Anyhow, the task was to dovetail a balance sheet section (as provided by the client’s accountant) to this workbook for each entity as well as a consolidated balance sheet for the group and incorporate some movements of the balance sheet to the cash flow areas where appropriate.   And what ever you do don’t change the look of the workbook.  I am sorry I can’t show you better screenshots below for client confidentiality reasons which makes this post a harder read I know.  But below is a Worksheet Map of the finished version that gives some understanding which I explain later on where I got this.  

So this job was actually like a house renovation hence my title for this post.  There were sections the house owner needed to leave intact, but he wanted new sections which caused under the skin alterations to existing sections.  Most builders would agree, a new house is far easier to build than renovating an old house.  But in the end this job went so well and I just thought it’s worth sharing the process I took to this very real world problem Excel Analysts or contractors often face.  

The process I came up with was as follows:

  1. Base data – lock away copies of the original workbooks safely aside in a folder so I could be absolutely sure of the original business model and data. No brainer.

  2. Review of workbook – Gain a practical working understanding of the workbook and each sheets job – in particular I would need to determine the each business entity sheet’s differences if any.  Check for constants, merged cells, hidden rows or columns.  Are there any hidden sheets you need to be aware of – are there any Very Hidden sheets (which can only be made visible within the VBE module).  Are formulas different within the rows and if so from where to where.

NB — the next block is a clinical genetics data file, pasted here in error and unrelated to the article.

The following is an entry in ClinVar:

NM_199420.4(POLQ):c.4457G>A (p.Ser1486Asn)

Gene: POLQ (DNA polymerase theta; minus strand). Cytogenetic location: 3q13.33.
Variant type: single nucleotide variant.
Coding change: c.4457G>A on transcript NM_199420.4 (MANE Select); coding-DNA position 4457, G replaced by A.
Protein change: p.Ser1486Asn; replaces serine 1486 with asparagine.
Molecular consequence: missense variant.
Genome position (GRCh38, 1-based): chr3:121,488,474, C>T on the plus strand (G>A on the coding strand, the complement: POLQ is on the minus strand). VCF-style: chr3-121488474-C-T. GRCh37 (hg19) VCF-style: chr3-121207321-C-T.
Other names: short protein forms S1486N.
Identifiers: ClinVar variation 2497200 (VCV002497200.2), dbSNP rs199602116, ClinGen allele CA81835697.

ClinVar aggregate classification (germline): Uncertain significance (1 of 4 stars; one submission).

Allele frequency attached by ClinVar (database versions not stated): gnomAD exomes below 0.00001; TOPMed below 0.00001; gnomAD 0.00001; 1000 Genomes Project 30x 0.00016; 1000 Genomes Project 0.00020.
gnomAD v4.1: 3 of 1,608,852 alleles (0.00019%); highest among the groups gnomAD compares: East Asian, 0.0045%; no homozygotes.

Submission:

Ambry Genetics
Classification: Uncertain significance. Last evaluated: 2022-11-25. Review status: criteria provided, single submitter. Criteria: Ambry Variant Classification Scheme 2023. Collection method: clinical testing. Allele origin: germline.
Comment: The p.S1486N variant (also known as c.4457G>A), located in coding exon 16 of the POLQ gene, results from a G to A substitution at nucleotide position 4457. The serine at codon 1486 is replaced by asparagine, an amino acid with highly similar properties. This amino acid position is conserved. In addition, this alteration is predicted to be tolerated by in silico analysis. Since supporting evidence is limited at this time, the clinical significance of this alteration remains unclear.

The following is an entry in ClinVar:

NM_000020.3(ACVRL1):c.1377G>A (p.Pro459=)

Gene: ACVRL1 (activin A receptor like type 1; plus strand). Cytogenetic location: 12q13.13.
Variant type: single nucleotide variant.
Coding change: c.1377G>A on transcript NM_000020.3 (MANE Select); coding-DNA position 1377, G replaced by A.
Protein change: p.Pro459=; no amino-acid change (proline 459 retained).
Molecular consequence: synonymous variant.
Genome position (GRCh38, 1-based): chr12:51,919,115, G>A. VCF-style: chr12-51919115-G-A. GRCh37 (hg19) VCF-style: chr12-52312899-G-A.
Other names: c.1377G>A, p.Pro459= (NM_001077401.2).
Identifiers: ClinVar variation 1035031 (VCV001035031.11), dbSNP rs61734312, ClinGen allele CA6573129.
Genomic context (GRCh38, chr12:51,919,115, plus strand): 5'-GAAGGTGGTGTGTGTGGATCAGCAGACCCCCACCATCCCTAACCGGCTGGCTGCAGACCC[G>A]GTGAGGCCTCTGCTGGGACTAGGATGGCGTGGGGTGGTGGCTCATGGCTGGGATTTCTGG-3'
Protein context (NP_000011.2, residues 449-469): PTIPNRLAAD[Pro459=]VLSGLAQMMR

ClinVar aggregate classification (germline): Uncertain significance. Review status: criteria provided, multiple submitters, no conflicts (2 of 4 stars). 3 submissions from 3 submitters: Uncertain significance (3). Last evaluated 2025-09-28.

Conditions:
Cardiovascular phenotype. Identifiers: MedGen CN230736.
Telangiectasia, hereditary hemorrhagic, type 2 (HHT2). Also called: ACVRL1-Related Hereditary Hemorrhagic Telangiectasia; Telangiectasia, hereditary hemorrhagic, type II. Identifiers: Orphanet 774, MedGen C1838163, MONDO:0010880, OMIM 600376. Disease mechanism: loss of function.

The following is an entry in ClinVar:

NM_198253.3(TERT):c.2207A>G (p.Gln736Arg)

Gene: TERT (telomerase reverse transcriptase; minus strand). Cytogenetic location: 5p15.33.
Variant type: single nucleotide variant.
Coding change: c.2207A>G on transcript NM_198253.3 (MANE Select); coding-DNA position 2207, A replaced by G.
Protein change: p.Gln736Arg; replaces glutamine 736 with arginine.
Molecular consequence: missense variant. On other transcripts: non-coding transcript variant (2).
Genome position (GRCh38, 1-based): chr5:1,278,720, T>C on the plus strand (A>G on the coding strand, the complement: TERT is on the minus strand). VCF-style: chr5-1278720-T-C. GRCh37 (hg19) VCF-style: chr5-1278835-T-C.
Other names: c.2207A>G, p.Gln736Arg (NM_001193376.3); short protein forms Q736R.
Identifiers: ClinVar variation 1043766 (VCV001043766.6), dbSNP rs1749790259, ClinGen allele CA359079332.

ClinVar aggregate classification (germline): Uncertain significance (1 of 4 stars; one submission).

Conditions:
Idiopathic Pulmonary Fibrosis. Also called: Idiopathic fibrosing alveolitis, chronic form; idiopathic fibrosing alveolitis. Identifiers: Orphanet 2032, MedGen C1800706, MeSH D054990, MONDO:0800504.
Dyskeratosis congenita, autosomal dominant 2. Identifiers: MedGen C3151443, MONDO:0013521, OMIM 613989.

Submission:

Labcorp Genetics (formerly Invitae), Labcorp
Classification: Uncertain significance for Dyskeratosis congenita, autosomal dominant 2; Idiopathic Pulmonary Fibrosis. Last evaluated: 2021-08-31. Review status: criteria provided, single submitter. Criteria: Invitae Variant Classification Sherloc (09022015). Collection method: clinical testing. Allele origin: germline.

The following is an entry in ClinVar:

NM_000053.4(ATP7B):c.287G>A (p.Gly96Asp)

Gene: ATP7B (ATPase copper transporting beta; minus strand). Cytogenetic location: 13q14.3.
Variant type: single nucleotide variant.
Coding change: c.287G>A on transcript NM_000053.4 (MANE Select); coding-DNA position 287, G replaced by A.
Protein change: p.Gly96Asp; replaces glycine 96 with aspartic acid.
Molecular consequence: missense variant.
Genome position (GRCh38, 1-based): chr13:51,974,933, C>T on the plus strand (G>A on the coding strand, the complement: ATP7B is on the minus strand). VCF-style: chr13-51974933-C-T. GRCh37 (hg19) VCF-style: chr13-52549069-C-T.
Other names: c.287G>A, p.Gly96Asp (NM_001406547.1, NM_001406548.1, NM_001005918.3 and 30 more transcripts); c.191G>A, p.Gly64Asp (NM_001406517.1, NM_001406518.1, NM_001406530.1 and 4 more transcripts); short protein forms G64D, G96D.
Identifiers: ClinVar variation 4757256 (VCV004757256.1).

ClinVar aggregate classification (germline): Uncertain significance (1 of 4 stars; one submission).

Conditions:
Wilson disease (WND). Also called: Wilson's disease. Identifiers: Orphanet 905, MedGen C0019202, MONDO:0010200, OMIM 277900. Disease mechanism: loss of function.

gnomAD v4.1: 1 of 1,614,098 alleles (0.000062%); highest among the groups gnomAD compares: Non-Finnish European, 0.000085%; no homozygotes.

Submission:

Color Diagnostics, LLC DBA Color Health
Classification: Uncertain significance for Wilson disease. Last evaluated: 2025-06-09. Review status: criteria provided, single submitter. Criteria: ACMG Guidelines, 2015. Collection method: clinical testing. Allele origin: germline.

TWorksheet Report from PUP toolhere are tools out there to help with this kind of’ review.  The one I really like and use is the very inexpensive John Walkenbach PUP Tools which does a host of useful things but it in particular produces a Worksheet Report which is a great place to start getting that understanding of a messy, complex legacy spreadsheet. I did a simple diagram to help my understanding.

  3. Harmonize – each business entity sheet have to be adjusted so all were exactly the same in terms of dimensions, cell positions column and row headings formulas and format eg Interest had to be in row 32 in each sheet  and July 2015 had to be column Z in each sheet.  So no formulas were changed just moving rows and columns at this stage.  If you deleted below and to the right of each business entity sheet then again, the PUP Tools Worksheet Report with it’s Used Range, Used Rows and Used Columns helps show consistency of the altered sheets.